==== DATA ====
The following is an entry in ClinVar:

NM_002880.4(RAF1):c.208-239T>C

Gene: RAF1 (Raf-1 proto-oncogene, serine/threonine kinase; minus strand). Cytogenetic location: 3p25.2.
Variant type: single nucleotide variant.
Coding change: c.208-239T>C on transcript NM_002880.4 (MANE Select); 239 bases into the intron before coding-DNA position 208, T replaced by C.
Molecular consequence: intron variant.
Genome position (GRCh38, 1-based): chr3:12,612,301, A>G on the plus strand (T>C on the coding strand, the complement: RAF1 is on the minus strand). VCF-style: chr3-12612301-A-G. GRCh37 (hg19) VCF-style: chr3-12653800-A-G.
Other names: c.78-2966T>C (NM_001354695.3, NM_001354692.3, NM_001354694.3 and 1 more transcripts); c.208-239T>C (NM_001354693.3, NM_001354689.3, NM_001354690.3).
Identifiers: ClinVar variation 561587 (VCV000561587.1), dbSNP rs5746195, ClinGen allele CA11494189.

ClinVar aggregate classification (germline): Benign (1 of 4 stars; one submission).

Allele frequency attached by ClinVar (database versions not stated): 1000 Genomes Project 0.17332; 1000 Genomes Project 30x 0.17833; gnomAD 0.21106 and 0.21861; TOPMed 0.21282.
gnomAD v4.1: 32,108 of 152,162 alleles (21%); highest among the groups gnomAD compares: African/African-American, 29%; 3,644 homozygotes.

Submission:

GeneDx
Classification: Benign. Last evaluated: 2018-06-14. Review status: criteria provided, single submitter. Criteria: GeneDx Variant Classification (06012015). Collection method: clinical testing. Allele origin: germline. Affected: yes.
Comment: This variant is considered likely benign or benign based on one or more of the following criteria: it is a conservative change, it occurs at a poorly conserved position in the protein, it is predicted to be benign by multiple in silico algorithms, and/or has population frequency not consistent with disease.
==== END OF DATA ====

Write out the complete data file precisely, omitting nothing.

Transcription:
The following is an entry in ClinVar:

NM_002880.4(RAF1):c.208-239T>C

Gene: RAF1 (Raf-1 proto-oncogene, serine/threonine kinase; minus strand). Cytogenetic location: 3p25.2.
Variant type: single nucleotide variant.
Coding change: c.208-239T>C on transcript NM_002880.4 (MANE Select); 239 bases into the intron before coding-DNA position 208, T replaced by C.
Molecular consequence: intron variant.
Genome position (GRCh38, 1-based): chr3:12,612,301, A>G on the plus strand (T>C on the coding strand, the complement: RAF1 is on the minus strand). VCF-style: chr3-12612301-A-G. GRCh37 (hg19) VCF-style: chr3-12653800-A-G.
Other names: c.78-2966T>C (NM_001354695.3, NM_001354692.3, NM_001354694.3 and 1 more transcripts); c.208-239T>C (NM_001354693.3, NM_001354689.3, NM_001354690.3).
Identifiers: ClinVar variation 561587 (VCV000561587.1), dbSNP rs5746195, ClinGen allele CA11494189.

ClinVar aggregate classification (germline): Benign (1 of 4 stars; one submission).

Allele frequency attached by ClinVar (database versions not stated): 1000 Genomes Project 0.17332; 1000 Genomes Project 30x 0.17833; gnomAD 0.21106 and 0.21861; TOPMed 0.21282.
gnomAD v4.1: 32,108 of 152,162 alleles (21%); highest among the groups gnomAD compares: African/African-American, 29%; 3,644 homozygotes.

Submission:

GeneDx
Classification: Benign. Last evaluated: 2018-06-14. Review status: criteria provided, single submitter. Criteria: GeneDx Variant Classification (06012015). Collection method: clinical testing. Allele origin: germline. Affected: yes.
Comment: This variant is considered likely benign or benign based on one or more of the following criteria: it is a conservative change, it occurs at a poorly conserved position in the protein, it is predicted to be benign by multiple in silico algorithms, and/or has population frequency not consistent with disease.